Category Archives: Blog Challenge

Diggin’ in the Dirt

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SpookyForest

Diggin’ In The Dirt

“Bosworth, pass the pickax, s’il vous plait?”

“Oui-oui, mon sewer,” Bosworth sniggered. He wiped a grime encrusted hand across his brow, flicking droplets of dirty sweat across Mrs. Katherine Thiswhistle’s less than pristine tombstone. The moon’s refracted light was in full display, the threatening clouds still a way off. Bosworth could make out the old lady’s name as well as the inscription that hadn’t eroded: “Just put your lips together and blow.”

He had no idea what that meant.

“Here, Alf. I hope we’re done soon. This god-awful heat and humidity are wiping me out. Can’t afford that, y’know. Daphne is waiting for me, y’know.”

Alfie accepted the pickax, taking it with a jerk out of Bosworth’s outstretched hands. He kept his tongue in check, letting his instincts to berate the youth pass. “Not worth a hell of a mountain of beans,” he muttered under his breath. In the long run, Bosworth wouldn’t have heard him: when Alfie brought the pickax swinging down a large clang rang out, filling the three-foot depth they had already made.

Pain shot through Alfie’s fingers up to his shoulders. A hard swing and a hard hit. His hands were ablaze. Alfie leaned the tool against the moist earthen wall and shook his hands out, flexing his fingers. He let out a short string of curse words; Bosworth heard them and began laughing.

He peeked over the edge of the broken ground. “What’d ya hit, Alf? Sounded a lot harder than wood on its way to rot.

“Well, get your ass down here and help me find out!”

Alfie’s filth covered face accentuated the blazing whites of his eyes as he stared up at Bosworth. He heard the gulp, as he expected, and knew a point had been understood. Finally. He reached up, grabbed a double handful of pants leg fabric, and pulled.

Bosworth’s “HEY!” ended as he landed onto the grave dirt, just missing the hard object.

“Quiet, you. We need to go quieter now. The last thing we need is Old Gal Dink to wake from her Scotch dreams. Then she’d be…”

“I know. I know. ‘… She’d be screaming her blamed head off that the Ghoulies was eating her babies.” Bosworth got off the ground, wiping his hands on his pant legs, wincing a bit when he touched where Alf had grabbed him.

“Need your arms and back, not your mouth, boy. Not your mouth. Let’s see what we have here.”

Bosworth started to say something, but he realized it would be pointless. Alfie ignored him, probing the disturbed ground with the tip of the pickax. He made a display of running the tip in a circular outline, a perfect “O,” or so he told Bosworth. He instructed the boy to take up the shovel that he had abandoned earlier. “Let’s find the depth of this thing. Gently, s’il vous plait.”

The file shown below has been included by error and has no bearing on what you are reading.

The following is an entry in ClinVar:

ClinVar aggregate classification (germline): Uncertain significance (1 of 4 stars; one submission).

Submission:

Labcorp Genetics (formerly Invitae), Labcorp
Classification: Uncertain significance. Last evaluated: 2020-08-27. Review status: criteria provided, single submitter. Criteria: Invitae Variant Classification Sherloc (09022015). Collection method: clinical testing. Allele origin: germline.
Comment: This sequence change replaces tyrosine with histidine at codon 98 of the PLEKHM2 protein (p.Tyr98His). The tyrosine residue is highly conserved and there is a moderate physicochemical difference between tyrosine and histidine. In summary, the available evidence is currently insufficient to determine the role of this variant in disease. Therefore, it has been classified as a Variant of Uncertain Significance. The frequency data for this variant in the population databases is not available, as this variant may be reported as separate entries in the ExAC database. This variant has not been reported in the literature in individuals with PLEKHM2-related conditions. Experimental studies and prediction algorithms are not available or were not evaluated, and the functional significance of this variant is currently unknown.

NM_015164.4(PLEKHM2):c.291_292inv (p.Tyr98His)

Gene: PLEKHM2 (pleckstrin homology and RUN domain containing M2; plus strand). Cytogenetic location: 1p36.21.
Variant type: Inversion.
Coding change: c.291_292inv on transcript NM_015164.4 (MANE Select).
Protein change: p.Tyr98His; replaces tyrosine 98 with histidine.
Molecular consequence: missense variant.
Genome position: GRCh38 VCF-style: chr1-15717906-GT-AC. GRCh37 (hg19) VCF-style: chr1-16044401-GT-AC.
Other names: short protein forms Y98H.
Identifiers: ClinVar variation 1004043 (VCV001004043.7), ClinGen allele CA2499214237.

Bosworth sighed, sick of the faux French, but did as he was told. The dirt moved under their probing, filling in as soon as one or the other moved it around. The bottom edge wasn’t too deep, about two manhole covers thick; Bosworth took Alf’s word for that. He was tired, pissed, and wanted to be gone.

The light was dim, or disappearing completely, with the speed of the clouds now passing overhead. Trial and error ensued, but as they used their separate tools edges their purchase points discovered. Alf grunted approval; Bosworth smiled, hoping this would bring this night’s work to an end.

“On three?” he asked.

A cloud scooted by, enough for Bosworth to see Alf nod.

“OK,” Bosworth began, “one, two…”

And he almost fell, again, as Alfie jumped the count. Alf’s side jutted up, knocking into the spade which went into his right leg. The whole thing sent him off kilter.

“What the hell, Alf. We said three. What happened to three?”

To get the shovel off of his leg, instinctively Bosworth dug down. He pushed, levered up, and evened out.

“Lift it, B. Lift it. Now!”

Taking the order, Bosworth’s teeth clenched, sharing the weight running through his arms, shoulders, and back. As they lifted, the dirt sloughed off, leaving an opaque circle etched and ridged. It became clearer as the clouds moved off, leaving the reflective rays from the moon shine at their fullest.

Bosworth’s attention was riveted on the disc in his hands, so much so that he hadn’t realized that he was now carrying the majority of the bulk. Alfie did have hold of it, but he pushed at an angle, the face of the disc towards Bosworth.

The circle became radiant. It soaked up the diffused light, going bright and ultra-violet. Bosworth’s eyes erased in an instant. He did not see that the etches and ridges shone as distinct runic figures and symbols. He did not feel the heat sear into his blistering skin. The sting of a million light particles meant nothing to him; he did not feel the bones in his fingers crack and shatter, nor his humerus, radius, ulna, and on and on. They broke. He was gone.